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Saturday, March 17, 2012

Touch: Fractals, Heroes, and 24

Touch joins Awake as one of the most intelligent shows on television - with heart and soul as well as intellect - refreshing, very complex, provocative, and altogether welcome.

Two great forces of popular culture come to bear in Touch - Kiefer Sutherland, who looks and sounds almost exactly the same as 24's Jack Bauer on Touch, and creator Tim Kring, who brought us Heroes.

Kiefer plays Martin Bohm, father of 10-year old Jake, who's mute and diagnosed as autistic, but is much much more.   Jake does have an incredible memory - like the classic idiot savant - but he also can see, intuit, understand the fractal nature of the universe, or the interconnected patterns of everything around us.  This part of the story - fractals - is science not science fiction.  Why, for example, do leafs and bird wings have the same patterns, when they have no evolutionary connection?   The universe, it seems, offers up a given series of templates - which harken, in a sense, to Plato's ideal forms.

But Jake sees much more than this, and here is where the wonder and amazement of science fiction come in.  Not only is Jake sympatico with fractals, but with quantum mechanics, and the part of it that compresses past, present, and future into an omnipresent now.   In plain English, Jake not only sees the interconnections, but where they can lead.   His chosen job is to get silent word out about bad futures to his father, so Martin can do something to avert them.

The pilot has two distinct stories, both connected via Martin, otherwise distinct from each other.  One concerns a smart phone that someone loses at the airport, which Martin gets his hands on, but before he can return to the owner,  gets called away to help get Jake down from a steep construction site on which he has climbed.  Good thing, too, because that phone set loose in the world eventually leads to stopping a suicide bomber, and making a singer famous.   The other plot concerns a firefighter who almost saved Jake's mother's (Martin's wife's) life on 9/11, and has felt guilty about that ever since.  Jake's interventions lead to a school bus of kids saved and the firefighter reclaiming his sense of self-worth.  Both of these happy endings follow a long series of apparently unrelated events, and the fun  is in seeing how these events all tie into one another - see, that is, what Jake already knows.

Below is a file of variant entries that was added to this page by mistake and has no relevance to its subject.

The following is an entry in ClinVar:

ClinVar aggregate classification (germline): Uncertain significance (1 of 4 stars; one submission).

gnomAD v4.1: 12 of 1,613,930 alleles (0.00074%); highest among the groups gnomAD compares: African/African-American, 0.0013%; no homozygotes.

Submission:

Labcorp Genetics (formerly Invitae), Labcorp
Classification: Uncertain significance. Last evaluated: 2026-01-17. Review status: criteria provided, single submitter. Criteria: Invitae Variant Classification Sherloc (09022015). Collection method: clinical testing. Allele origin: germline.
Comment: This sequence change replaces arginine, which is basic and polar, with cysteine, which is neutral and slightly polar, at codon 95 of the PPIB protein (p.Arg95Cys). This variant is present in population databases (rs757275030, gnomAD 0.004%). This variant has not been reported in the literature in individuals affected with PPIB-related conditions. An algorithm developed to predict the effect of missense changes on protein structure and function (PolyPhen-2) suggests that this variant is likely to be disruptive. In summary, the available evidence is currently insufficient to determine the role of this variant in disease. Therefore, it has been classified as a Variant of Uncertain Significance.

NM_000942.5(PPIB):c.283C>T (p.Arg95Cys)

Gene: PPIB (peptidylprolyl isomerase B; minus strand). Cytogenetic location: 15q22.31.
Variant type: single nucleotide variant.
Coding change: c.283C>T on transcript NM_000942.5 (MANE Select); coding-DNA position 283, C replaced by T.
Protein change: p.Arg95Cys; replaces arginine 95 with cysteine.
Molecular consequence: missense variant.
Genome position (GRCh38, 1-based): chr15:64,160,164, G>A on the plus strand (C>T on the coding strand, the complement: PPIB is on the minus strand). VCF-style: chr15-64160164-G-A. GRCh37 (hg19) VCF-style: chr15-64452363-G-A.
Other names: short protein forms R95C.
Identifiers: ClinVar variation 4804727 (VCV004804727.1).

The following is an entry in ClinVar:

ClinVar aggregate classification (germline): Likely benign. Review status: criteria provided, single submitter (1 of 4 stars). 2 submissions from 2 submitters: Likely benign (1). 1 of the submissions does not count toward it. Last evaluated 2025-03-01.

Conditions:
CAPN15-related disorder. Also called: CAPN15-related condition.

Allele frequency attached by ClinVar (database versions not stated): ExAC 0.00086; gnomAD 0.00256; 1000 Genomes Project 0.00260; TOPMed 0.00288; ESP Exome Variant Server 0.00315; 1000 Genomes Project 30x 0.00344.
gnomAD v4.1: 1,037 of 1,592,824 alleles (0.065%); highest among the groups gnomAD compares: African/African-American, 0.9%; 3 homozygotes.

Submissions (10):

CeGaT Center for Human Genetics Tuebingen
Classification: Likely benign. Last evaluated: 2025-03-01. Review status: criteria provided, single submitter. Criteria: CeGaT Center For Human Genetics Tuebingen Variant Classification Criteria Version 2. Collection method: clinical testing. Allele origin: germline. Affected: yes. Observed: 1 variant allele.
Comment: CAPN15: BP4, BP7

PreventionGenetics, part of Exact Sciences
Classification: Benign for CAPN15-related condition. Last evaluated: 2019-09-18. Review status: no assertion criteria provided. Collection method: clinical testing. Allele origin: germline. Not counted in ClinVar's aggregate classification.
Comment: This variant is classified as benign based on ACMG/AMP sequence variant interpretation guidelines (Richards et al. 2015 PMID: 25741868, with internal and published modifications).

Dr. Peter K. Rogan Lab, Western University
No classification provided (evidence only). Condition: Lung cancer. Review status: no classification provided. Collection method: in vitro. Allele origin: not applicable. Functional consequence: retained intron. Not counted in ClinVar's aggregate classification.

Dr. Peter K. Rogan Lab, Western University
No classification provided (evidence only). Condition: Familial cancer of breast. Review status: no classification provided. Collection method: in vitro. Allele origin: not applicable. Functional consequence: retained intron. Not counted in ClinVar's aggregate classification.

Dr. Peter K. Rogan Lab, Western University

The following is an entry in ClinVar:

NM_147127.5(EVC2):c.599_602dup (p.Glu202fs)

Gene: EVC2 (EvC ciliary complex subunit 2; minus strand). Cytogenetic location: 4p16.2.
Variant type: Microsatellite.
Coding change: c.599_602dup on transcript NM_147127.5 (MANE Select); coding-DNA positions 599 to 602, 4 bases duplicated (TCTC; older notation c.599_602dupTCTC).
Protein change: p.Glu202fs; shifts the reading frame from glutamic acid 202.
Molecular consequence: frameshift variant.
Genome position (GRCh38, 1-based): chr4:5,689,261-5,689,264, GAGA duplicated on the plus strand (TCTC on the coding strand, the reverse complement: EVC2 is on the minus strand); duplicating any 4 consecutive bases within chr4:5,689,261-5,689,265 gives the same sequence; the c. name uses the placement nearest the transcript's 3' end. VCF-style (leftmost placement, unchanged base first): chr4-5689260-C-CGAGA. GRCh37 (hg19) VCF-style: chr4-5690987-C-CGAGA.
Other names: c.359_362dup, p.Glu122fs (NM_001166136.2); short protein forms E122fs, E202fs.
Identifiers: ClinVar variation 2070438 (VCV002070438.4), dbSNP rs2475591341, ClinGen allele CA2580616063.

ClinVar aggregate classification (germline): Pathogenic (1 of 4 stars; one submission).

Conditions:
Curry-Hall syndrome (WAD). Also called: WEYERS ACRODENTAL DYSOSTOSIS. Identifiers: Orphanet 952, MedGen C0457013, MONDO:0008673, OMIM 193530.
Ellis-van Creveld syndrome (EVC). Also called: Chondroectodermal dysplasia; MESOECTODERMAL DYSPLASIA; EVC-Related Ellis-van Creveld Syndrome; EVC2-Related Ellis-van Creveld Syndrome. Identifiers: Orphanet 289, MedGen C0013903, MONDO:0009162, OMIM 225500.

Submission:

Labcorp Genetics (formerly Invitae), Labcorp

Meanwhile, Martin learns more of what's happening in Jake's head from Arthur Teller (Danny Glover), a sage old guy in the Bronx.   With Martin now realizing at least part of what Jake is up to do, the stage is set for some wild, complicated stories in which Martin tries to pick up on Jake's leads to shape the future.

Heroes meets 24?   That's just the past, Touch is the future, and I'm looking forward to more (including that 24 movie which is somewhere still to be made).

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The Plot to Save Socrates

"challenging fun" - Entertainment Weekly

"a Da Vinci-esque thriller" - New York Daily News

"Sierra Waters is sexy as hell" - curled up with a good book

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